Exploring a planet and an astronaut in Lifeless Planet

Lifeless Planet has had a long journey from its origins as an early Kickstarter project in the fall of 2011, and the adventure game continues to travel: It's scheduled to be released on Xbox One later this year. And for its creator, Anchorage, Alaska-based David Board, Microsoft's E3 2014 press briefing last Monday represented something special.

Board's Stage 2 Studios had launched the Windows PC version of Lifeless Planet the week prior, a little more than two and a half years after raising more than $17,000 on Kickstarter to fund the game's development. Last Monday, Microsoft announced that the game was on its way to Xbox One by including it in a trailer full of indie titles coming to the console under the company's ID@Xbox program. The video included maybe four seconds of Lifeless Planet footage, but for Board, it was pretty cool to see his little indie game on Microsoft's big stage at E3.

We spoke with Board during a demo of Lifeless Planet in Microsoft's booth on the E3 show floor. It's an adventure game that, according to Board, was inspired by Cold War science fiction stories and The Twilight Zone. You play as an astronaut on a mission to explore an Earth-like planet that's a few light-years away. The game begins with the spacefarer's ship crash-landing on the planet; he wakes up to find his crew missing, so he sets out to explore his surroundings and discover the fate of his fellow travelers.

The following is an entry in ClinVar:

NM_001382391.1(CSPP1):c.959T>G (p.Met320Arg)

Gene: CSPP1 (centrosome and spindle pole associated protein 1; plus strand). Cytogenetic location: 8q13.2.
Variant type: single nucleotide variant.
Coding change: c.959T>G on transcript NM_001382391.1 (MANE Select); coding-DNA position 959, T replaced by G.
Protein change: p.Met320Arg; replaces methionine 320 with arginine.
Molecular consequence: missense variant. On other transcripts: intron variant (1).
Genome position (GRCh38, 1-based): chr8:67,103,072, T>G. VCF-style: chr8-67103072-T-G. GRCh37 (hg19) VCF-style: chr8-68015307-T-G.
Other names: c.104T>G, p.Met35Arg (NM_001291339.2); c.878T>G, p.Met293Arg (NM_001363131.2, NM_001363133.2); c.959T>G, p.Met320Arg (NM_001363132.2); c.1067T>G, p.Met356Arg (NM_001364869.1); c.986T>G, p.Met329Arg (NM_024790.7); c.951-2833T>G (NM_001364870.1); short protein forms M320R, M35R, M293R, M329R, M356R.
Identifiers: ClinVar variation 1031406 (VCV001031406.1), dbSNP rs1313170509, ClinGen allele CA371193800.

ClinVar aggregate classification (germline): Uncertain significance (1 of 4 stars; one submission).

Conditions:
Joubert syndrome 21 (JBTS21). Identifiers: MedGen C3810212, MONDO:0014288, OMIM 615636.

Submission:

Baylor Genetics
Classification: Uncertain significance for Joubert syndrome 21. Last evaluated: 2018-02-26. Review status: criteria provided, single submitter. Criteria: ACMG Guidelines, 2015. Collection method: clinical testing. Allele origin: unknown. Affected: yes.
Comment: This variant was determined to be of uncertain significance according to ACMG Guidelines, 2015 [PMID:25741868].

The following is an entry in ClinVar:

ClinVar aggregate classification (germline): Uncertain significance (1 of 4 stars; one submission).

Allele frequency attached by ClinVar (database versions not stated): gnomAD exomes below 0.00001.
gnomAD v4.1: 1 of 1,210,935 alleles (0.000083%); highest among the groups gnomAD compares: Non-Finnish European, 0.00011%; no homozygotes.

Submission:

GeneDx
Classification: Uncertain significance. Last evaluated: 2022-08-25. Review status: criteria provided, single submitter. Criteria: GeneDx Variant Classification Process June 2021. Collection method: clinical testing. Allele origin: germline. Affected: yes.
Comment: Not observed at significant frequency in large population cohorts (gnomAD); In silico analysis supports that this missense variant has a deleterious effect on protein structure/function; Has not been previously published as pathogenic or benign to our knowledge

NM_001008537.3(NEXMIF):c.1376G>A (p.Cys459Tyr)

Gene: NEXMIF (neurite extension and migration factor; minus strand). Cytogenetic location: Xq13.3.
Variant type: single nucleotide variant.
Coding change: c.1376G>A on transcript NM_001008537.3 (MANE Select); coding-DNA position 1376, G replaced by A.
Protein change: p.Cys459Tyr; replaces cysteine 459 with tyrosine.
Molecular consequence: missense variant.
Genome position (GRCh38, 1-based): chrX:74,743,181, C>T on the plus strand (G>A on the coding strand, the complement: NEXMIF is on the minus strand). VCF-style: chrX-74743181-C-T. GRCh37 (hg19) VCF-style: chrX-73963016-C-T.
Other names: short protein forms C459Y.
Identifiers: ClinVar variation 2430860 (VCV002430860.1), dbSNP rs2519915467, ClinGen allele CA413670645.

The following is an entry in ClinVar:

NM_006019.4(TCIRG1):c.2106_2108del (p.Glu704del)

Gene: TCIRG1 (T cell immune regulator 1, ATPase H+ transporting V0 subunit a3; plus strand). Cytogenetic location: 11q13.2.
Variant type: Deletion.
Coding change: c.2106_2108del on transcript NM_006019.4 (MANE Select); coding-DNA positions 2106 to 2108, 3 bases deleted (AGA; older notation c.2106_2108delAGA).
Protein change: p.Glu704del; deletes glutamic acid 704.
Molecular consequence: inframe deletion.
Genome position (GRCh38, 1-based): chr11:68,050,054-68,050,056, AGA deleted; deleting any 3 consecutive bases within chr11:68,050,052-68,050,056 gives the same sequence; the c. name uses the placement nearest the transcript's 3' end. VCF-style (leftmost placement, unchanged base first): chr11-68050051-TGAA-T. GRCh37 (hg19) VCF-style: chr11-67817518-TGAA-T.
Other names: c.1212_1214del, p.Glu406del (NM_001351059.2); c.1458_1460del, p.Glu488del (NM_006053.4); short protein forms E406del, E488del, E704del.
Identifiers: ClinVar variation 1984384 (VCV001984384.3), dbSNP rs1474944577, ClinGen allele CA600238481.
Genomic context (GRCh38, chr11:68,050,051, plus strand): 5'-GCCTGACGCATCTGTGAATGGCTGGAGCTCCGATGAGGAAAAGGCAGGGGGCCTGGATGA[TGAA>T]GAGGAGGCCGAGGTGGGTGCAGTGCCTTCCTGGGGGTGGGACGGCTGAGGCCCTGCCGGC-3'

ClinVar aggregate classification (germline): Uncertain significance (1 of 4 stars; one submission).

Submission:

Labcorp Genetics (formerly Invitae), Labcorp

The planet appears to be a barren wasteland akin to Mars. But you soon discover that the "lifeless planet" moniker "may be a little bit of a misnomer," said Board. Others have clearly been to the planet before: Man-made structures exist on the surface, apparently constructed by the Russians, but seemingly dating back to the Soviet era. You'll find Russian-language audio and video logs strewn about the planet, records that seem to indicate some kind of catastrophe befell the settlers who once occupied the area. Adding to the mystery is a Russian woman who leaves glowing green footprints on the ground.

Lifeless Planet is more of an adventure game than anything else. There are some platforming segments and light puzzles, but they're designed to be relatively simplistic; Board wanted to focus on the story. The game is essentially a one-man project: He handled all design and development himself, and only brought in others for music and voice work. Board told Polygon that he wrote the story partly to explore the unique psychology of an astronaut — specifically, one who chooses to go on a one-way mission in the name of advancing human knowledge. From our demo, it wasn't clear if there will be enough gameplay variety in Lifeless Planet to support that tale, but the bleak world and creepy atmosphere immediately drew us in.

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